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teousness that is our own, and that which is not our own, I know not in what words it can be expressed. Unto the third I say, 1. The apostle doth not, nor do we say that he doth, call our inherent righteousness dung, but only that he accounts it so. 2. He doth not account it so absolutely, which he is most remote from, but only in comparison with Christ. 3. He doth not esteem it so in itself, but only as unto his trust in it, with respect unto one especial end, namely, our justification before God. 4. The prophet Isaiah, in the same respect, terms all our righteousness filthy rags, chap. lxiv. 6. And Divy 72 is an expression of as much contempt, as okúpala.

5. Some say all works are excluded as meritorious of grace, life, and salvation, but not as the condition of our justification before God. But, 1. Whatever the apostle excludes, he doth it absolutely, and with all respects, because he sets up something else in opposition unto it. 2. There is no ground left for any such distinction in this place: for all that the apostle requires unto our justification is, 1. That we be found in Christ, not in ourselves. 2. That we have the righteousness of God, not our own. 3. That we be made partakers of this righteousness by faith, which is the substance of what we plead for.

CHAP. XIX.

Objections against the doctrine of justification by the imputation of the

righteousness of Christ. Personal holiness and obedience not obstructed,

but furthered by it. That which remaineth to put an issue to this discourse, is the consideration of some things, that in general are laid in objection against the truth pleaded for. Many things of that nature we have occasionally met withal, and already removed. Yea, the principal of those which at present are most insisted on. The testimonies of Scripture urged by those of the Roman church for justification by works, have all of them so fully and frequently been answered by Protestant divines, that it is altogether needless to insist again upon them, unless they had received some new enforcement, which of late they have not done. That which for the most part we have now to do withal, are rather sophistical cavils from supposed absurd consequences, than real theological arguments. And some of those who would walk with most wariness between the imputation of the righteousness of Christ and justification by our own works, either are in such a slippery place, that they seem sometimes to be on the one side, sometimes on the other, or else to express themselves with so much caution as it is very difficult to apprehend their minds. I shall not therefore for the future dare to say, that this or that is any man's opinion, though it appear unto me so to be as clear and evident as words can express it, but that this or that opinion, let it be maintained by whom it will, I approve or disapprove, this I shall dare to say. And I will say also, that the declination that hath been from the common doctrine of justification before God, on the imputation of the righteousness of Christ, doth daily proceed towards a direct assertion of justification by works. Nor indeed hath it where to rest, until it comes unto that bottom. And this is more clearly seen in the objections which they make against the truth, than in what they plead in defence of their own opinions. For herein they speak as yet warily, and with a pretence of accuracy in avoiding extremes: but in the other, or their objections, they make use of none but what are easily resolved into a supposition of justification by works in the grossest sense of it. To insist on all particulars were endless, and as was said, most of those of any importance have already occasionally been spoken unto. There are therefore only two things which are generally pleaded by all sorts of persons, Papists, Socinians, and others, with whom here we have to do, that I shall take notice of. The first and fountain of all other is, that the doctrine of justification by the imputation of the righteousness of Christ doth render our personal righteousness needless, and overthrows all necessity of a holy life. The other is, that the apostle James, in his Epistle, doth plainly ascribe our justification unto works, and what he affirms there, is inconsistent with that sense of those many other testimonies of Scripture which we plead for.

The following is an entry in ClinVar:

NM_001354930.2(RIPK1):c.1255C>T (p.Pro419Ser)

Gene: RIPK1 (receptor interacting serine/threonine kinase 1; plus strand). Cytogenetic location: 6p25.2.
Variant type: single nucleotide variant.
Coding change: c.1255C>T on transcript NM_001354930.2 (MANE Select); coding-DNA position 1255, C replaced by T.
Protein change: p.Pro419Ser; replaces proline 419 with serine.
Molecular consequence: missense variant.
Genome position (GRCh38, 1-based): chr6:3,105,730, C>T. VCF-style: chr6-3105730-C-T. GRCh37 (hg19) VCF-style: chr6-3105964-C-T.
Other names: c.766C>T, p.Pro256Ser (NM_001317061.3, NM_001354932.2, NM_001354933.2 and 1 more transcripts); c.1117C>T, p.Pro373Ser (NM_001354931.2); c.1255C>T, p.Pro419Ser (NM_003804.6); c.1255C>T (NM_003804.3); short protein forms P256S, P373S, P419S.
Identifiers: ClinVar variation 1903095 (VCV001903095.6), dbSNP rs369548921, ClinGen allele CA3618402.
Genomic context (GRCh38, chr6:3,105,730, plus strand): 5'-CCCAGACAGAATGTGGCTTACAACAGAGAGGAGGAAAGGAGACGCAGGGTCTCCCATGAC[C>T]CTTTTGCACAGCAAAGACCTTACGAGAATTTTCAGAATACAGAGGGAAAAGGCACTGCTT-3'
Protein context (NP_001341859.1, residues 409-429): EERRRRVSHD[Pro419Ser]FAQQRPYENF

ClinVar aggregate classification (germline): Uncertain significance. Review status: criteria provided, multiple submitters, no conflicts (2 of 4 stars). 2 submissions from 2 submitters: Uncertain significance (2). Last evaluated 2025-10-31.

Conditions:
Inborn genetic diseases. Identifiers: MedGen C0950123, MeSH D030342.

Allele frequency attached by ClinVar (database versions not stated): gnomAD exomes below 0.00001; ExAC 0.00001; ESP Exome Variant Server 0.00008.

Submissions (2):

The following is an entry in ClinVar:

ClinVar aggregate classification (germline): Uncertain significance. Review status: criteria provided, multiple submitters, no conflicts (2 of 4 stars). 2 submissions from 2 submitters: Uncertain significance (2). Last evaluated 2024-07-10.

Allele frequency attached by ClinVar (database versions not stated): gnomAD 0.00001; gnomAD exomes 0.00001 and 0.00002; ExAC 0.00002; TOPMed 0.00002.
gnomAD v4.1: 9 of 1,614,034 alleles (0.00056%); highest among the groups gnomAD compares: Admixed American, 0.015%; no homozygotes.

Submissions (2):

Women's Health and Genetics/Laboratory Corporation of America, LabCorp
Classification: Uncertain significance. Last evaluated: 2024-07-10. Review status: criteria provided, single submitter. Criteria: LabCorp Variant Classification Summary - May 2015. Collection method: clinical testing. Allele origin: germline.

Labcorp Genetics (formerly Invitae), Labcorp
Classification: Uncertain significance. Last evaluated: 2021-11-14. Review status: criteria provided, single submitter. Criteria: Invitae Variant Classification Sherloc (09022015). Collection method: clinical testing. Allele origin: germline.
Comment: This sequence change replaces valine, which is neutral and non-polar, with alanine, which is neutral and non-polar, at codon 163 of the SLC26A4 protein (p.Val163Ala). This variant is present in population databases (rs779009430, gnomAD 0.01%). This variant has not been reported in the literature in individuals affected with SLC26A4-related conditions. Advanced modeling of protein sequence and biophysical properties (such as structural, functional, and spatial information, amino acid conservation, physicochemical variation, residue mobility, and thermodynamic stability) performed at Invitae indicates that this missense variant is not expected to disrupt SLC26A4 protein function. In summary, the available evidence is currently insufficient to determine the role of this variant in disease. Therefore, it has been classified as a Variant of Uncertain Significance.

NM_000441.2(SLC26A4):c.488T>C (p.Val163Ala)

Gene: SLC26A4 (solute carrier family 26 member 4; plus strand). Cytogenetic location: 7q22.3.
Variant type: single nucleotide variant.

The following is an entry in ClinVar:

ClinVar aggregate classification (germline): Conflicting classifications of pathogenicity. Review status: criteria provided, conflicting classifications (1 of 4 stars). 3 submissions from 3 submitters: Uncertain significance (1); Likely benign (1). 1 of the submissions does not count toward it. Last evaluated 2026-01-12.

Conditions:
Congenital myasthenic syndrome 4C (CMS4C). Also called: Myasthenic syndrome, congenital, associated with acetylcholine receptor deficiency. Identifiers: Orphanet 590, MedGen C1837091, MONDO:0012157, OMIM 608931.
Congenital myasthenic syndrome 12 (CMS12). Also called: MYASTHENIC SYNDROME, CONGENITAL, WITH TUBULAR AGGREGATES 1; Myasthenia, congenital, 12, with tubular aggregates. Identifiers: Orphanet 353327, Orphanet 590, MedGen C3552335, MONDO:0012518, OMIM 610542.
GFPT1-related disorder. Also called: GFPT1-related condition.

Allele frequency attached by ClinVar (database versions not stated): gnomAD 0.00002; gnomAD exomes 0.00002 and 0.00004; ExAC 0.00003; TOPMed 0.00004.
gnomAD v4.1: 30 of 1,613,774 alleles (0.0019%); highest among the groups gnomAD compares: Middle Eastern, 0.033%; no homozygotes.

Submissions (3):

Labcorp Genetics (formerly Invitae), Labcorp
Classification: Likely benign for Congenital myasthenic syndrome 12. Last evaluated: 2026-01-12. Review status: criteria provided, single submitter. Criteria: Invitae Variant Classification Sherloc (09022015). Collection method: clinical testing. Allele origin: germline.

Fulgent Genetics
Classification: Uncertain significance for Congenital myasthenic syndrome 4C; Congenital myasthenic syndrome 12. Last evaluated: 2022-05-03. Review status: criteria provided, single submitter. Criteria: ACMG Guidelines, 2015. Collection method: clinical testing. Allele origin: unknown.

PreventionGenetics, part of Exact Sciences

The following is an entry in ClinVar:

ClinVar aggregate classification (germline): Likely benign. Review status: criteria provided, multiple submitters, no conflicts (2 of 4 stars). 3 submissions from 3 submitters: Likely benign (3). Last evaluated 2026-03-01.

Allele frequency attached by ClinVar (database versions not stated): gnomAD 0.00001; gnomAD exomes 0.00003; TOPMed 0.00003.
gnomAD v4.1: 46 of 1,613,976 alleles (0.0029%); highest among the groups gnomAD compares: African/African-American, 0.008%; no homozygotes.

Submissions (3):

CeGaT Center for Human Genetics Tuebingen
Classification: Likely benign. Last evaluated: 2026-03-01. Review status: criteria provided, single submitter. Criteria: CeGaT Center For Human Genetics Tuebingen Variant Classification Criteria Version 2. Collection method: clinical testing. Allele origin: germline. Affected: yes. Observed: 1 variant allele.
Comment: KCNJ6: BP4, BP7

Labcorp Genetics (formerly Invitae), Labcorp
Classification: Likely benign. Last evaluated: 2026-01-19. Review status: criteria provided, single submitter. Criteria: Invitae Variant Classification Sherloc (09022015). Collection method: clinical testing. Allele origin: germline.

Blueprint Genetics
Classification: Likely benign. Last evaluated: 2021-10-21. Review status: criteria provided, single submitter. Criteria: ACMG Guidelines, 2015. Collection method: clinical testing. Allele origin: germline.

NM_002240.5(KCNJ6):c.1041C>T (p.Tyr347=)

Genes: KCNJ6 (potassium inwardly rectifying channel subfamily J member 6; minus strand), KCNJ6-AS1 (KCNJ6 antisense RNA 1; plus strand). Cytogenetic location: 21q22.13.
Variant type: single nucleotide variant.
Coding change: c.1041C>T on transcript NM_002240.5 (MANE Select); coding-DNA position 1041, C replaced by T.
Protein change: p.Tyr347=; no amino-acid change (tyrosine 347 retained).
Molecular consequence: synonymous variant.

For the first of these, although those who oppose the

truth we contend for, do proceed on various different and contradictory principles among themselves as to what they exalt in opposition unto it, yet do they all agree in a vehement urging of it. For those of the church of Rome who renewed this charge, invented of old by others, it must be acknowledged by all sober men, that as managed by them, it is an open calumny. For the wisest of them, and those of whom it is hard to conceive, but that they knew the contrary, as Bellarmine, Vasquez, Suarez, do openly aver that Protestant writers deny all inherent righteousness (Bellarmine excepts Bucer and Chemnitius); that they maintain that men may be saved, although they live in all manner of sin, that there is no more required of them, but that they believe that their sins are forgiven, and that whilst they do 80, although they give themselves up unto the most sensual vices and abominations, they may be assured of their salvation.